They build it and move on. Some companies will isolate their software engineers and experts in customer-experience design in an incubator to focus on developing and launching a customer-facing system or software upgrade quickly, hoping to get traction on some digital improvement. A few initiatives will flourish under this quick-hit approach, but many more will wither on the vine as the team moves on to the next digital priority. (And there is always another one.) The result is serial innovation with no sustained support for each round of website or mobile-application enhancements.
They set up a separate and independent digital organization. To ramp up digital offerings, some companies create a separate organization and system for implementing their digital strategy, or they acquire a pure-play digital company to speed up the initiative. In and of itself, this can be a good strategy—but only if the digital lab is in step with the rest of the business. Leaders in both traditional and digital camps must designate clear roles and responsibilities, and they must build mutual trust among team members. In practice, having separate digital and traditional organizations can make it difficult to develop standard systems and practices that account for the complexities built into transaction-based legacy IT systems. When legacy systems and new front-end innovations are aligned, staff members in traditional and digital groups can better coordinate their efforts and effectively pursue multichannel marketing strategies. Each side has a role to play in getting things right.
Perhaps the biggest pitfall, however, occurs when companies try to adopt the same technology platforms that online companies are using and assume this alone will solve their alignment problems. It is not enough just to reorganize around platforms. Companies must reorient themselves and their product-development processes around customer experiences and insights. To enable fast front ends that will complement their transaction-oriented legacy back ends, they can adopt a digital product management model.
Shifting to a digital product management model
A digital product management approach requires that companies systematically incorporate customers’ needs and insights into their products and services. Teams are held accountable for implementing specific improvements to digital products or digital experiences. Other groups, such as marketing, logistics, and customer service, may be collaborators, but ultimately digital product managers are measured on outcomes associated with the revised product or experience. Additionally, product-development teams are focused on delivering a minimally viable product that can be launched quickly to elicit useful feedback from customers. Indeed, rather than conducting focus groups and conjoint analyses at the end of product development, the digital product managers pull customers in during the creation process—canvassing them frequently and acting on their responses.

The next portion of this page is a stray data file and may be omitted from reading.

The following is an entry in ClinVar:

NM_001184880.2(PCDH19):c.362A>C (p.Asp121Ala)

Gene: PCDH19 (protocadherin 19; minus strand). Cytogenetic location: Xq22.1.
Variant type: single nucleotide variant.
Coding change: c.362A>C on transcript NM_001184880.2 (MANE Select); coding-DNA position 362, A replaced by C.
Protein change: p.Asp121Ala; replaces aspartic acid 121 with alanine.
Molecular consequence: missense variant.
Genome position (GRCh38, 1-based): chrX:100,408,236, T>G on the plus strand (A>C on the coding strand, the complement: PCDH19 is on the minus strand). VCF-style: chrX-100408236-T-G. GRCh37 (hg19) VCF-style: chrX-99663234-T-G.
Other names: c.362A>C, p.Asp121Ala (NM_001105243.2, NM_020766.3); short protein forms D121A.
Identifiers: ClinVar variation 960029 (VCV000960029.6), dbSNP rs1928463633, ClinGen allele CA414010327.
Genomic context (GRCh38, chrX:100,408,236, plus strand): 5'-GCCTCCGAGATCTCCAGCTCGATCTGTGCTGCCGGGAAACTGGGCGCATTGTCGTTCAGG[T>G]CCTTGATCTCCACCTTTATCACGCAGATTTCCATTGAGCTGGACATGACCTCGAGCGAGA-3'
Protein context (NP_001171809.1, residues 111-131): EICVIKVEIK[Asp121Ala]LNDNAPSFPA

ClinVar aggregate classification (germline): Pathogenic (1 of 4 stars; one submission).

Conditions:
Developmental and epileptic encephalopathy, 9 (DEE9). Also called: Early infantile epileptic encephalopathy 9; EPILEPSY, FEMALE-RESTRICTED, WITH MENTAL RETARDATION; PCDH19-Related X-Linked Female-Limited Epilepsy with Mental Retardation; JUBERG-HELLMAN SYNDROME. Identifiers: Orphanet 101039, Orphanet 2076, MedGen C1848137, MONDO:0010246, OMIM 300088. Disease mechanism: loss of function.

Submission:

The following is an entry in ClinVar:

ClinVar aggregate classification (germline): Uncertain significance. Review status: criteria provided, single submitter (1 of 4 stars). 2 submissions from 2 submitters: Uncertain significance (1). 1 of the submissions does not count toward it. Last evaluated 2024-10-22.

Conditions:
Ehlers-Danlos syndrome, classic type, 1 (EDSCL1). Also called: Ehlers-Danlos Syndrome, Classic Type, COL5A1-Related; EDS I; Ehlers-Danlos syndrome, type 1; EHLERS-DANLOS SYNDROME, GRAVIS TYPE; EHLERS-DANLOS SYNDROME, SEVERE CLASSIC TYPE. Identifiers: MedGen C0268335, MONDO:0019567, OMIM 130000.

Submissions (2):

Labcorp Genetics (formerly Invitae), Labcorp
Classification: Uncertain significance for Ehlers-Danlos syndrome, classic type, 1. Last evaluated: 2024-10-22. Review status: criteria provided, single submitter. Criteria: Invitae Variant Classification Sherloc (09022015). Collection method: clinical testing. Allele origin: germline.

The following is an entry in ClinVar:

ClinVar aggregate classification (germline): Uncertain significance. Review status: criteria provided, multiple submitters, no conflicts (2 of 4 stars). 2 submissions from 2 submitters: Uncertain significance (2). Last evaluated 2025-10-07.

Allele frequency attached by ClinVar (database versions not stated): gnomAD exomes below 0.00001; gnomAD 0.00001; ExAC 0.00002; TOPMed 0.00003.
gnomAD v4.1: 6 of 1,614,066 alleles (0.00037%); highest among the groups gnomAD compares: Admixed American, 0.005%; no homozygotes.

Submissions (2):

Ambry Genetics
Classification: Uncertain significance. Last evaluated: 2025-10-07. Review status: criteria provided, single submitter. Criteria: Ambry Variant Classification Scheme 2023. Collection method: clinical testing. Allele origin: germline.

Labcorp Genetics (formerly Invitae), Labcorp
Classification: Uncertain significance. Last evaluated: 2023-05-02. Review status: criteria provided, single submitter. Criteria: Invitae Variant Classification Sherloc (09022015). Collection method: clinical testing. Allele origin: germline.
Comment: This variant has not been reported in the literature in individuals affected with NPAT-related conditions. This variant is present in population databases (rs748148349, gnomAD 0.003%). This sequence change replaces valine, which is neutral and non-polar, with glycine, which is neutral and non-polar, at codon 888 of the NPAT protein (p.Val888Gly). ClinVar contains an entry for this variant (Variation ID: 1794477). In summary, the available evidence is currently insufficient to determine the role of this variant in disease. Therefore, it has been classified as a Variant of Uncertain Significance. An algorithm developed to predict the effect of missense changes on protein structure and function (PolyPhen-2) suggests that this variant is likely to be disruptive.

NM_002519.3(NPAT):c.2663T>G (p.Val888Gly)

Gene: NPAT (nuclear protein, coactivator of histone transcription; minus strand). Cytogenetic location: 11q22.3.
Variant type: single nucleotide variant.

The digital product management approach can help companies streamline their development processes, reveal breakthrough product innovations, and engender customer loyalty. But it requires that companies ask themselves two critical questions relating to accountability:
- Who is responsible for steering the different parts of the digital product portfolio?
- How do we organize our development teams to ensure that we have the right mix of talent and an environment that is conducive to innovation?
Getting the answers right for your company—and altering the profiles of both product managers and the development environment—can mean the difference between having a slow-moving IT shop that looks for the lowest common denominator and being able to release breakthrough product innovations that meet customers’ most pressing needs.
Who is responsible?
Traditional companies that want to adopt a digital product management approach will need to acknowledge the difference between developing empowered IT product managers, who are accountable for improving the customer experience, and maintaining a group of IT staffers who are there simply to gather requirements and execute requests from the business side.
One retailer, for instance, wanted to own its online-checkout experience rather than outsource this capability to a third-party provider. Under the old operating model, the retailer’s IT organization included a number of product managers, each of whom was responsible for a particular application. Requests from the business side were funneled to the application owner through a member of the IT group, and the application owner would interpret the instructions and implement the changes—on time but not necessarily meeting customers’ needs.
When the company implemented a digital product management approach, it assigned each stage of the overall customer experience to a product manager. The product manager assigned to oversee the checkout stage had a background in business, as well as expertise in core technologies, and he was able to help create a detailed set of metrics by which his performance would be measured. The measures included sales outcomes, such as the drop-off rate at checkout.
With the right technology architecture and product managers in place, the company was able to act nimbly on its digital initiatives. Whereas it might take many months to develop customer-facing system changes before they were deemed ready for customers, the company’s new checkout experience was launched relatively quickly. Digital product managers created a viable “lite” version of the system, ran 10 percent of the company’s traffic through the new experience, adjusted the system through feedback and observations, expanded the rollout to a wider audience, and continued revising features.